A CPO-supported study projected substantially higher heat-related mortality under RCP 8.5 and substantially reduced deaths under RCP 4.5 in New York City through the 21st century.

Dangerous heat wave forecast for Southwest, Plains 15 June 2016

Dangerous heat wave forecast for Southwest, Plains

Dangerous, potentially record-breaking heat will scorch portions of the Southwest and Plains through the weekend.

Dangerous, potentially record-breaking heat will scorch portions of the Southwest and Plains through the weekend.
White House Webinar: Building Community Preparedness to Extreme Heat 26 May 2016

White House Webinar: Building Community Preparedness to Extreme Heat

On May 26, 2016 at 2pm EDT, the National Security Council and the Office of Science and Technology Policy held a webinar focused on building community preparedness to extreme heat - which populations are most vulnerable, and what information, tools, and other resources are available to manage heat risk - many of which will be featured on the interagency National Integrated Heat Health Information System (NIHHIS) upon its launch on May 22nd.

Report Release: Subcommittee on Disaster Reduction – Grand Challenges for Disaster Reduction Heat Wave Implementation Plan Progress Review (2016) 25 May 2016

Report Release: Subcommittee on Disaster Reduction – Grand Challenges for Disaster Reduction Heat Wave Implementation Plan Progress Review (2016)

Heat Wave Implementation Plan CDC, EPA, and NOAA Responses Marking Progress on the Grand Challenges

In 2005, the SDR identified a set of challenges that, when addressed, would reduce community vulnerability to disasters and thus create a more disaster-resilient Nation. These were set forth in the report, Grand Challenges for Disaster Reduction, which formulated a ten-year strategy for disaster reduction through science and technology. The SDR subsequently developed a Heat Wave Implementation Plan released in 2008 that contained priority science and technology interagency strategic actions to improve the Nation's capacity to mitigate, respond to, and recover from extreme heat events. An ad hoc SDR task force was spun up in 2016 to assess agency progress on addressing the 17 short-, medium-, and long-term strategic actions contained in the SDR Grand Challenges for Disaster Reduction Heat Wave Implementation Plan.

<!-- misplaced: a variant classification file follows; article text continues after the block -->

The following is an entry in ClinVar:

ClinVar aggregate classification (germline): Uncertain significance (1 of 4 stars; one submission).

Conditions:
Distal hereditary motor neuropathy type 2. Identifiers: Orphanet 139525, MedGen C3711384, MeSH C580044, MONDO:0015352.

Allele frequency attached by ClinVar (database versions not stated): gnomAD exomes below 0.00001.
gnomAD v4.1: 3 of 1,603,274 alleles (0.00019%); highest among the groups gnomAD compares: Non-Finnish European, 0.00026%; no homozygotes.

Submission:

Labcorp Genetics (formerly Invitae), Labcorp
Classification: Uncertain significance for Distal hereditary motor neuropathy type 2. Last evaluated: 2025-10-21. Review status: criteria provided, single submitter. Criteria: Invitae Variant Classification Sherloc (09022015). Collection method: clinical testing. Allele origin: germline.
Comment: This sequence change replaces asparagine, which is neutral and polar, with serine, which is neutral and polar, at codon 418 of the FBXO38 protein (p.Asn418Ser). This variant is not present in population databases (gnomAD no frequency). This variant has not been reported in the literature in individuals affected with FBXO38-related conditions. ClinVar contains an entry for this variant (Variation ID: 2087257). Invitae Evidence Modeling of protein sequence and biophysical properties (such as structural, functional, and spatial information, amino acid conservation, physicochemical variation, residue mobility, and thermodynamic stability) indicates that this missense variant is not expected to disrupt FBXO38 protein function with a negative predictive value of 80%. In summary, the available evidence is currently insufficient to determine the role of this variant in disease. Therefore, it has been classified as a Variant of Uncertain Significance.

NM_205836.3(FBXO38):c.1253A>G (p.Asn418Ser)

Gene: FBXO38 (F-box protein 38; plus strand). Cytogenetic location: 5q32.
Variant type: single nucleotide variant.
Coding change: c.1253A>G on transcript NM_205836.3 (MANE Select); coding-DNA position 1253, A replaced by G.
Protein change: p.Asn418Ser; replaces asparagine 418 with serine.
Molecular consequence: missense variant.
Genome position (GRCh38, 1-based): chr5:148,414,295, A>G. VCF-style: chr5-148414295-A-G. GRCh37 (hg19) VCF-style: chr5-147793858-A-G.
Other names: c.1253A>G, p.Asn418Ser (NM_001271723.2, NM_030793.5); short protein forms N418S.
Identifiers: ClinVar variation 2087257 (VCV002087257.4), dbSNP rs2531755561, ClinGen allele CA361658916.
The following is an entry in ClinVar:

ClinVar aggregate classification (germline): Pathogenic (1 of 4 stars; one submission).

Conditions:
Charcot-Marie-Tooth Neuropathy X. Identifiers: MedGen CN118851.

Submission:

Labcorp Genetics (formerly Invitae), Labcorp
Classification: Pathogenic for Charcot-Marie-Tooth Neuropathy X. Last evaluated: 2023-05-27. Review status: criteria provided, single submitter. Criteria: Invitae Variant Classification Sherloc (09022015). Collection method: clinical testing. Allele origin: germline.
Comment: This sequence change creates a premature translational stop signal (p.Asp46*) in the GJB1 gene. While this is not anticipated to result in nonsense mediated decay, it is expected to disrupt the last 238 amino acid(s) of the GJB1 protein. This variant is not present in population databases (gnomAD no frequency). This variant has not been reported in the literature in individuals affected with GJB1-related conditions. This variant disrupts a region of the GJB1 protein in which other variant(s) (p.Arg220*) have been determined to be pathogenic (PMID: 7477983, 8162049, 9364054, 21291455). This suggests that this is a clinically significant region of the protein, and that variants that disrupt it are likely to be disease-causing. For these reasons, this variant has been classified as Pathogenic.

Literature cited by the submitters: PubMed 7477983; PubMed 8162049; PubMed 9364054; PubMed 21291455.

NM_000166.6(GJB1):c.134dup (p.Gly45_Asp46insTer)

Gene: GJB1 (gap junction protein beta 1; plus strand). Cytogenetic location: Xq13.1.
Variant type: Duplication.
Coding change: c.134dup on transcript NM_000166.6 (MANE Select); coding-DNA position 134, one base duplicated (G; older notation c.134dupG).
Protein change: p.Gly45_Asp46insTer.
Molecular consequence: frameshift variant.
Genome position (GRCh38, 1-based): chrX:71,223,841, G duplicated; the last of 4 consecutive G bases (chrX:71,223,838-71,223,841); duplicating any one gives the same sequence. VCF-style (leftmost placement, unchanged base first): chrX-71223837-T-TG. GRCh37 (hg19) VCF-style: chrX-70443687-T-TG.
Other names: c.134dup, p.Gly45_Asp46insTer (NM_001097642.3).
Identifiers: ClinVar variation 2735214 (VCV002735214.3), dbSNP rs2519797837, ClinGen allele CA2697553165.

NOAA 2016 summer outlook: Where are the highest chances for a hot summer in the U.S.? 24 May 2016

NOAA 2016 summer outlook: Where are the highest chances for a hot summer in the U.S.?

Most of the continental United States is facing elevated chances of well above average summer temperatures, according to the latest outlook from NOAA’s Climate Prediction Center.

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NIHHIS is an integrated information system that builds understanding of the problem of extreme heat, defines demand for climate services that enhance societal resilience, develops science-based products and services from a sustained climate science research program, and improves capacity, communication, and societal understanding of the problem in order to reduce morbidity and mortality due to extreme heat.  NIHHIS is a jointly developed system by the Centers for Disease Control and Prevention (CDC) and the National Oceanic and Atmospheric Administration.